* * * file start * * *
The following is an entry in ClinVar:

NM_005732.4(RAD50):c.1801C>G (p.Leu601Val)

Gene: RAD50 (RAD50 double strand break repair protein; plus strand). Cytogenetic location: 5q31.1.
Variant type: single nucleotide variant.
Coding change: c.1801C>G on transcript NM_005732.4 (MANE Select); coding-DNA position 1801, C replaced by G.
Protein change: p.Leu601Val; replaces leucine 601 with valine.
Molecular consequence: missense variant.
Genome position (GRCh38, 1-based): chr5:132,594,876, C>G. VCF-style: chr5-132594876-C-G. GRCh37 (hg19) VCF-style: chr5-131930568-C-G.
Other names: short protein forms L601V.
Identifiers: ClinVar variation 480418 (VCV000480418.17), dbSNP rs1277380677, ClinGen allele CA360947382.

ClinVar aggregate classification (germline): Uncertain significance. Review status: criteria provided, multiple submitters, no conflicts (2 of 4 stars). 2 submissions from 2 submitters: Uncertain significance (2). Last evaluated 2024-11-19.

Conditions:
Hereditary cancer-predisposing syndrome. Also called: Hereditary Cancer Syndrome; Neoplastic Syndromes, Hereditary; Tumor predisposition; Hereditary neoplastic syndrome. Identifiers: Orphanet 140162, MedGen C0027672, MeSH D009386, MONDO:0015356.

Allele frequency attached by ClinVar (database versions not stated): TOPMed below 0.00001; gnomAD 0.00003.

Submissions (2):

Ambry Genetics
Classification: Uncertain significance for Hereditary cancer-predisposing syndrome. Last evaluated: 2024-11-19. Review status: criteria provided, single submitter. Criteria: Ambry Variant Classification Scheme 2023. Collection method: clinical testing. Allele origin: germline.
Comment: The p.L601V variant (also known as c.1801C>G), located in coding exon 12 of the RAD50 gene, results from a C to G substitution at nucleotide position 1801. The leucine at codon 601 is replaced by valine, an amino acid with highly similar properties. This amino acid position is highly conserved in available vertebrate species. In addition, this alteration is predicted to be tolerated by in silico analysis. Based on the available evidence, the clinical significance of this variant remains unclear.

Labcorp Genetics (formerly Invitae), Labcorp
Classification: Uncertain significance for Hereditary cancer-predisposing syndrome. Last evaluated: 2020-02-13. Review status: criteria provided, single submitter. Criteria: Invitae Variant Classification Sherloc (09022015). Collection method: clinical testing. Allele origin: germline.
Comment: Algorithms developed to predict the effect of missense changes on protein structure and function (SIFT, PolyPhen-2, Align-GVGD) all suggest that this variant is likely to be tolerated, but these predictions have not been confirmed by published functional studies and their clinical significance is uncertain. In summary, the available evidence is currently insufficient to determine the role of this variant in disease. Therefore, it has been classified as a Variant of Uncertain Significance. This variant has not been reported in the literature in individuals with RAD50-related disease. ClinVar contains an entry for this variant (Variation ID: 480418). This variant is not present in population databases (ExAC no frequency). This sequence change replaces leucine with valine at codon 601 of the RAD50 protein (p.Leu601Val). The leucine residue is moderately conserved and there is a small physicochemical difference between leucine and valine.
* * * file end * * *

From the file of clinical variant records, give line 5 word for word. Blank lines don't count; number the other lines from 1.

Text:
Coding change: c.1801C>G on transcript NM_005732.4 (MANE Select); coding-DNA position 1801, C replaced by G.